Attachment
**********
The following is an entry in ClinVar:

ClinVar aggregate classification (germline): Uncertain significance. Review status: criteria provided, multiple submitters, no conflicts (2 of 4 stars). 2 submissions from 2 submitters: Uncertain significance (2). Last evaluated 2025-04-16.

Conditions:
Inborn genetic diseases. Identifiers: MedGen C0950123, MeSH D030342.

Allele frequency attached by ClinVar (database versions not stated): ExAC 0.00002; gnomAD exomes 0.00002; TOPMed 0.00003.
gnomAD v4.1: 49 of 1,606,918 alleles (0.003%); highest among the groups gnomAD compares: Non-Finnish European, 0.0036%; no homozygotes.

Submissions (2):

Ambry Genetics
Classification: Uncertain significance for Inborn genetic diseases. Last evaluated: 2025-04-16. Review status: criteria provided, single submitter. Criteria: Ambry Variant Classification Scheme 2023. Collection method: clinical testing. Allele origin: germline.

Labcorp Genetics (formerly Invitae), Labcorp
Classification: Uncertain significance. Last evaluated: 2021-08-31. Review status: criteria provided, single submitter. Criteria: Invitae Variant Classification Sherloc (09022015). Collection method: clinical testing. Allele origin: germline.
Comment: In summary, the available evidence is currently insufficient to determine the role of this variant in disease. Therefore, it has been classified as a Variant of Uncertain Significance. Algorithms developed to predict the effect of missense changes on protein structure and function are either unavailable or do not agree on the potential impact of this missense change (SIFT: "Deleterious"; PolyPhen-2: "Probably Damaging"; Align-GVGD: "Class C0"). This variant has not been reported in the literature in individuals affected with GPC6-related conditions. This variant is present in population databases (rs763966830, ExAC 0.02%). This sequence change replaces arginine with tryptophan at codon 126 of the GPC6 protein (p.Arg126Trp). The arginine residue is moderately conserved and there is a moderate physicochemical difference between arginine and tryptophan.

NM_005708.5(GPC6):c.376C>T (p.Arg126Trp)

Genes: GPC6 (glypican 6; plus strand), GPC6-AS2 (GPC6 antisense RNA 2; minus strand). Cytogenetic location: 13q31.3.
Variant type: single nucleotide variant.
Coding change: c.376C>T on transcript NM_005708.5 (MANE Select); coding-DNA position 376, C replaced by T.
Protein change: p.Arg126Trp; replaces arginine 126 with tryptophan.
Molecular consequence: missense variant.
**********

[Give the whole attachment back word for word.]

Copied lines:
The following is an entry in ClinVar:

ClinVar aggregate classification (germline): Uncertain significance. Review status: criteria provided, multiple submitters, no conflicts (2 of 4 stars). 2 submissions from 2 submitters: Uncertain significance (2). Last evaluated 2025-04-16.

Conditions:
Inborn genetic diseases. Identifiers: MedGen C0950123, MeSH D030342.

Allele frequency attached by ClinVar (database versions not stated): ExAC 0.00002; gnomAD exomes 0.00002; TOPMed 0.00003.
gnomAD v4.1: 49 of 1,606,918 alleles (0.003%); highest among the groups gnomAD compares: Non-Finnish European, 0.0036%; no homozygotes.

Submissions (2):

Ambry Genetics
Classification: Uncertain significance for Inborn genetic diseases. Last evaluated: 2025-04-16. Review status: criteria provided, single submitter. Criteria: Ambry Variant Classification Scheme 2023. Collection method: clinical testing. Allele origin: germline.

Labcorp Genetics (formerly Invitae), Labcorp
Classification: Uncertain significance. Last evaluated: 2021-08-31. Review status: criteria provided, single submitter. Criteria: Invitae Variant Classification Sherloc (09022015). Collection method: clinical testing. Allele origin: germline.
Comment: In summary, the available evidence is currently insufficient to determine the role of this variant in disease. Therefore, it has been classified as a Variant of Uncertain Significance. Algorithms developed to predict the effect of missense changes on protein structure and function are either unavailable or do not agree on the potential impact of this missense change (SIFT: "Deleterious"; PolyPhen-2: "Probably Damaging"; Align-GVGD: "Class C0"). This variant has not been reported in the literature in individuals affected with GPC6-related conditions. This variant is present in population databases (rs763966830, ExAC 0.02%). This sequence change replaces arginine with tryptophan at codon 126 of the GPC6 protein (p.Arg126Trp). The arginine residue is moderately conserved and there is a moderate physicochemical difference between arginine and tryptophan.

NM_005708.5(GPC6):c.376C>T (p.Arg126Trp)

Genes: GPC6 (glypican 6; plus strand), GPC6-AS2 (GPC6 antisense RNA 2; minus strand). Cytogenetic location: 13q31.3.
Variant type: single nucleotide variant.
Coding change: c.376C>T on transcript NM_005708.5 (MANE Select); coding-DNA position 376, C replaced by T.
Protein change: p.Arg126Trp; replaces arginine 126 with tryptophan.
Molecular consequence: missense variant.